From Birth He Wanted to be with the Wolves Man of the Wolves

By Luke McGrath SMYRNA, N.Y. (NCC News) — The Wolf Mountain Nature Center is home to 14 wolves, four coyotes and six arctic foxes. The center is in its 12th year and every fall they honor the spirit of the wolf with one big festival.

However, hosting an even that as many as 2,000 people attend does not happen without a lot of hard work. All the work done at the center is volunteer work.

Pam Mennis is a volunteer and animal caretaker at the center and said that the volunteers put in hundreds of hours of work over the course of the year, especially as the festival approaches.

Mennis said there are a lot of things that need to be considered in planning this event to keep the wolves happy that many people might not think about, including who gets to eat when.

“Certain animals with their personalities have to be fed before others or they get very feisty,” Mennis said.

The staff tries to give the wolves some new experiences while the festival is going on by giving them different foods in different ways.

“It’s an enrichment activity, so we’re trying to stimulate their senses by cutting the faces on the pumpkin,” Mennis said. “We add a whole bunch of foods they don’t typically have like cheese and apples so it kind of gives them something to explore there and obviously the new smells.”

The wolves at the center are socialized, which means the staff interacts with them from the time they’re born to build up their trust.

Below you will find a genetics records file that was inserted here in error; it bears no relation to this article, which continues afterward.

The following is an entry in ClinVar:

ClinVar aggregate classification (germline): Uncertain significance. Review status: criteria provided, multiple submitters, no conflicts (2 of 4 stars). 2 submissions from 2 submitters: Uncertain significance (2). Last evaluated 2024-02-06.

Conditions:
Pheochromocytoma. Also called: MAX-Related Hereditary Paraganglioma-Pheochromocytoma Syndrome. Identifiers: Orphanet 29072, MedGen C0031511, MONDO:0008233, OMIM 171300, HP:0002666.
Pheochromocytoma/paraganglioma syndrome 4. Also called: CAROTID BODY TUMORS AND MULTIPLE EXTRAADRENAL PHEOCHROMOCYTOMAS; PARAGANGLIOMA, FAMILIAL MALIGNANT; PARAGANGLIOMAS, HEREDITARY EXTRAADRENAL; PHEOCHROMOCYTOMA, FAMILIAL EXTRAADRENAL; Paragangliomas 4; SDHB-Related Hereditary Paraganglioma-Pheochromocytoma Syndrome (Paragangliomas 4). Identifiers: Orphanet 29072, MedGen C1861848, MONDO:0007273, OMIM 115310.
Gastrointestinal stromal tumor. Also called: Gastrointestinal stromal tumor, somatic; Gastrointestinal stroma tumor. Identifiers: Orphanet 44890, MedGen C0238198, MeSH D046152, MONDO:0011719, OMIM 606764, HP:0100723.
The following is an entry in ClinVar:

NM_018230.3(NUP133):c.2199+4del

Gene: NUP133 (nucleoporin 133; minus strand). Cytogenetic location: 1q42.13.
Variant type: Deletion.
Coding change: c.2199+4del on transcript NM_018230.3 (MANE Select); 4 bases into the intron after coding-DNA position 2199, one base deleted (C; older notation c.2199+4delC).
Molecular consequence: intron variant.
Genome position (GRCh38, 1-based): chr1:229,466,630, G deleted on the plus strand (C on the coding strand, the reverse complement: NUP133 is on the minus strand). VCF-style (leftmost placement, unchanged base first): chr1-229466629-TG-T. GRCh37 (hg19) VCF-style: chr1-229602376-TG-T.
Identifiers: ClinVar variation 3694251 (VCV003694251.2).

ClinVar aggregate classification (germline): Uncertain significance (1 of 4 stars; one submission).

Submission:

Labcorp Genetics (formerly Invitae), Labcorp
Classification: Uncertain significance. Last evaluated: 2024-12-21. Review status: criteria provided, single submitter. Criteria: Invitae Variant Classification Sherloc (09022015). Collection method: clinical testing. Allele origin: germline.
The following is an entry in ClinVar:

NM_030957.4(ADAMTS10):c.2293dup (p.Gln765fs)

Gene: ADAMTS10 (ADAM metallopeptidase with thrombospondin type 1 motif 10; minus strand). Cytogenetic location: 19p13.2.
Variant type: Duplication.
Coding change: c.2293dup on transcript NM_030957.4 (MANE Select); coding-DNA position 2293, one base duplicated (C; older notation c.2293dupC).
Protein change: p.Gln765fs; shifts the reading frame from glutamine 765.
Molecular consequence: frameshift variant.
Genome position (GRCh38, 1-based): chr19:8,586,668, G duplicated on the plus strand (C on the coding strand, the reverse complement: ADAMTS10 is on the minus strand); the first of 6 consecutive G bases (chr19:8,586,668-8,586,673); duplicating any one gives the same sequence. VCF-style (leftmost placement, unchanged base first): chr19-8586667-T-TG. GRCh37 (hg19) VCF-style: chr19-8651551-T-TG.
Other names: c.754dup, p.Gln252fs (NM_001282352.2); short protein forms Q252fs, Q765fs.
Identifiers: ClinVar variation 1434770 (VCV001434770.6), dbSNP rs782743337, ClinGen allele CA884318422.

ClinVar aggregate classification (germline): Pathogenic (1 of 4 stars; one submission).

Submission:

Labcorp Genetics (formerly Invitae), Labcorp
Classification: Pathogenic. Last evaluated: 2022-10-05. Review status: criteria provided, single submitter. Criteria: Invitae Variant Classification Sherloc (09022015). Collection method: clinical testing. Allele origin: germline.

“We’re the mamma wolf in essence where we come in we feed them, we spend time with them, we snuggle with them, we clean up the mess if it’s there,” Mennis said. “They know they can trust us, we’re not going to harm them, we’re going to be their food supplier and comfort giver.”

Mennis said that they don’t try to tame the animals at all, they just gain their acceptance and trust.

“Going in is really cool because it’s a special bond we have with them, but we still have to follow their rules, they’re still wild animals and we have to be aware of that,” Mennis said.

Most of the caretakers at the center are there for at least two years before stepping foot in the enclosures because there’s so much training involved, according to Mennis.

The Wolf Mountain Nature Center is a 501(c)(3) organization, it is regulated by the DEC and USDA but does not receive any federal funding. All of the centers funding comes from admissions fees, donations, sponsorships, sales and grants, according to the centers website.

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